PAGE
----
Breaking the “young adult” myth

When I began writing my novel, Summoned, I gave little thought about the intended audience. I merely wrote a story that I would like to read. I made my main character eighteen because I needed a protagonist that was young and perhaps a bit naïve or unworldly.

In my story, Lina is compelled to leave her home by an unknown, magical force. Her naiveté and her youth play a large role into her journey. It would have been a whole different story if my main character had been older, perhaps with a husband and children.

I did not write novel with young adults as my target audience. I didn’t even consider marketing it to this group but after two reviewers called it a “young adult” book that got me wondering where they came up that this is geared to “young adults.”

What really defines a “young adult” novel? Is it the age of the protagonist? Or is it that the subject matter is aimed at teenagers? Or maybe something else totally?

Young woman lying on a lawn reading a book uid 1531307So I decided to look around the Internet for an answer. Most often, people seem to categorize a book as young adult when the protagonist is a teenager. But really, just because a teenager or even a child is the main character doesn’t make the book a “young adult” or “juvenile fiction” book.

Take Ender’s Game by Orson Scott Card. Even though the protagonist is twelve through part of the book, the subject matters (genocide and war) are not aimed at a young audience.

In my opinion, the key here is subject matter. A book about a middle or high school student with typical school type problems is clearly a teen/juvenile type novel. The problems and situations are geared toward those readers. Many young adult novels have teen angst – the woe is me syndrome of most teenagers. No matter what else is going on, a large part of the story tends to be about a teenager’s struggle between childhood and adulthood.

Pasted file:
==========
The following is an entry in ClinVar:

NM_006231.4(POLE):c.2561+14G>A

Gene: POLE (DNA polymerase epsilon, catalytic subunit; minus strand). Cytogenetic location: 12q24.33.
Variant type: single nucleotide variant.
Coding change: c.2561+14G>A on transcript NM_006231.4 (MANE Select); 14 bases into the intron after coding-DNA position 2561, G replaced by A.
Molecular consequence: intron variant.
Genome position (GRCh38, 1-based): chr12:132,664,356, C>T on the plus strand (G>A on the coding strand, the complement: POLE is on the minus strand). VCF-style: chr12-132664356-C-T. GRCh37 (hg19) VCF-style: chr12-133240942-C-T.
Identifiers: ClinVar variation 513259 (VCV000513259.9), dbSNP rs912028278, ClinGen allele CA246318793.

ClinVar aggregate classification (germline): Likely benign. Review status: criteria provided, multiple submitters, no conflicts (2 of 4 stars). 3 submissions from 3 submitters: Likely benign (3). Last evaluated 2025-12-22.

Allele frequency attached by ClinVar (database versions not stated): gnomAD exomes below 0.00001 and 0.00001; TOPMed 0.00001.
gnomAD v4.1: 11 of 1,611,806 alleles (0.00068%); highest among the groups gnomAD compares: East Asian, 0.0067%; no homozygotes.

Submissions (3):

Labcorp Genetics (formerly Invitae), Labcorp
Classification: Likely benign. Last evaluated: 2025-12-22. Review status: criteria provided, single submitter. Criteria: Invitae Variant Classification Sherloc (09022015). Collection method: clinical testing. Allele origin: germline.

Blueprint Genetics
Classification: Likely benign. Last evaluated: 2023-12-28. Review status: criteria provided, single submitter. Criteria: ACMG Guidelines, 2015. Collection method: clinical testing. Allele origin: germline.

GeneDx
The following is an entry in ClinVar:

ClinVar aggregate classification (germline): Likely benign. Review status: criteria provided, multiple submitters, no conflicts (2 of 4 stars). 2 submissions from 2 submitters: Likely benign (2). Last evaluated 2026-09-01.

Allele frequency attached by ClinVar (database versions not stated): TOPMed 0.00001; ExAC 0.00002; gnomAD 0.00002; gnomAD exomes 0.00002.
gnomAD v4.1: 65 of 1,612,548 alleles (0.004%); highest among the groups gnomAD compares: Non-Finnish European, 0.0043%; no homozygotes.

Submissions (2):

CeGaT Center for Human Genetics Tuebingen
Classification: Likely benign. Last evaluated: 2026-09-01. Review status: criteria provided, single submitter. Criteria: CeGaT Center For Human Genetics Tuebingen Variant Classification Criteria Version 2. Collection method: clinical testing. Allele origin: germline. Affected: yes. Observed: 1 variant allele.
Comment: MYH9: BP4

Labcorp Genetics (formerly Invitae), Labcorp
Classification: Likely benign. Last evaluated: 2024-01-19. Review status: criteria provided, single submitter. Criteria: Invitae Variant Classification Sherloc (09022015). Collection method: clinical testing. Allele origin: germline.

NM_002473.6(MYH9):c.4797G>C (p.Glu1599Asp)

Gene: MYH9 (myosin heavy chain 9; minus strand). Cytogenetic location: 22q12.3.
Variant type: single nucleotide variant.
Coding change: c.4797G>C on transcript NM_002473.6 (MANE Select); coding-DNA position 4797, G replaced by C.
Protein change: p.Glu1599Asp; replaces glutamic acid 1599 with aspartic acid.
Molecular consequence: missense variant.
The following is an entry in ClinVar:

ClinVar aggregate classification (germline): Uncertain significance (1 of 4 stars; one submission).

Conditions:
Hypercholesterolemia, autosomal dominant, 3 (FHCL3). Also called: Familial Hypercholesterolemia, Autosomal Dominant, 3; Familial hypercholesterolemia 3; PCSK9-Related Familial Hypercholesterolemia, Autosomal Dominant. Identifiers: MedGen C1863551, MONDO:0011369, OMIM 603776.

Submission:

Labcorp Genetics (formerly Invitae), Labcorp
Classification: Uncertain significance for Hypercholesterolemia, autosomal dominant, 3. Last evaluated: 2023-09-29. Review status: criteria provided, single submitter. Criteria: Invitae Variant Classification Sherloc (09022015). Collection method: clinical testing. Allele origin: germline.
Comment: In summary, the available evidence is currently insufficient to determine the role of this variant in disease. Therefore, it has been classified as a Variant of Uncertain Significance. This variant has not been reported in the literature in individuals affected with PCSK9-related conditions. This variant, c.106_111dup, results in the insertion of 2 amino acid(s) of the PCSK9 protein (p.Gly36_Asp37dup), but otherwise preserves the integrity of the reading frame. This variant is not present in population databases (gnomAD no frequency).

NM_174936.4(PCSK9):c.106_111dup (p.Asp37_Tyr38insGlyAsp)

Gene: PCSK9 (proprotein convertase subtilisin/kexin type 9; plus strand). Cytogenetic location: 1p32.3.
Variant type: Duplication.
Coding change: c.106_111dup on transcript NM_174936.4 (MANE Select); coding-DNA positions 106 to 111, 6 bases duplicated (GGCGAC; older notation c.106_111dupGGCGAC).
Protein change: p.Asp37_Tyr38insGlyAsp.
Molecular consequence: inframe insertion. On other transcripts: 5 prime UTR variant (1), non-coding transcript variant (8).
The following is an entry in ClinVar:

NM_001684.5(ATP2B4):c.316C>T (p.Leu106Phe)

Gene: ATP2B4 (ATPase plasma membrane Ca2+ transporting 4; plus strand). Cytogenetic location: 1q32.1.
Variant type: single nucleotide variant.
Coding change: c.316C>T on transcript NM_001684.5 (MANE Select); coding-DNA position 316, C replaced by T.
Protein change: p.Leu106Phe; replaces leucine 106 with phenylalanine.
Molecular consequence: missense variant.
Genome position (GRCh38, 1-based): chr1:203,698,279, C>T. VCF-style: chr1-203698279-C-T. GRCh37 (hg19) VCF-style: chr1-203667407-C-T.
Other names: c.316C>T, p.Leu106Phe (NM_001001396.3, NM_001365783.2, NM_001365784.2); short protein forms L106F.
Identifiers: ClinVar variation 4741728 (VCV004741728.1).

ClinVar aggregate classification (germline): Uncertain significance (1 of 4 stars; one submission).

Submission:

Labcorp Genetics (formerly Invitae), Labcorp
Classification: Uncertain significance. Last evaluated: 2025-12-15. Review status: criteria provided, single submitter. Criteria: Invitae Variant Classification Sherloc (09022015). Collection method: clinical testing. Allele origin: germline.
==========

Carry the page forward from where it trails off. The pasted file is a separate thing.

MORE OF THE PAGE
And then there is the consideration of what a “young adult” really is. When I hear that, I am thinking high school through college age. But the American Library Association defines Young Adult as 12-18 years old. Many publishers list it as either 10-14 or 12 and up. No matter how you look at it that is a wide range of people to market a book to. There is a big difference between the maturity of a twelve-year-old and a college freshman.

Of course, just because something is written for teenagers (or “young adults”) doesn’t mean it doesn’t hold merit. I know that there are some readers out there that would not consider reading a book intended for teens. But the success of the Harry Potter series shows that this isn’t true for everyone.

Perhaps, the “young adult” label is more of a marketing strategy. I know quite a few authors that didn’t strive to write a book for teens but have found success marketing their books to them. If you want to read a good article on “What is Young Adult Fiction,” check out this website.

Advertisements

One thought on “Breaking the “young adult” myth

  1. I agree it’s more about the subject matter. Robert Jordan’s Wheel of Time books start with a protagonist who is eighteen, but I’ve never even seen any suggestion that it’s young adult because of it – probably because it is clearly not, despite the ages of all the main characters at the beginning.

Leave a Reply

Fill in your details below or click an icon to log in:

WordPress.com Logo

You are commenting using your WordPress.com account. Log Out / Change )

Twitter picture

You are commenting using your Twitter account. Log Out / Change )

Facebook photo

You are commenting using your Facebook account. Log Out / Change )

Google+ photo

You are commenting using your Google+ account. Log Out / Change )

Connecting to %s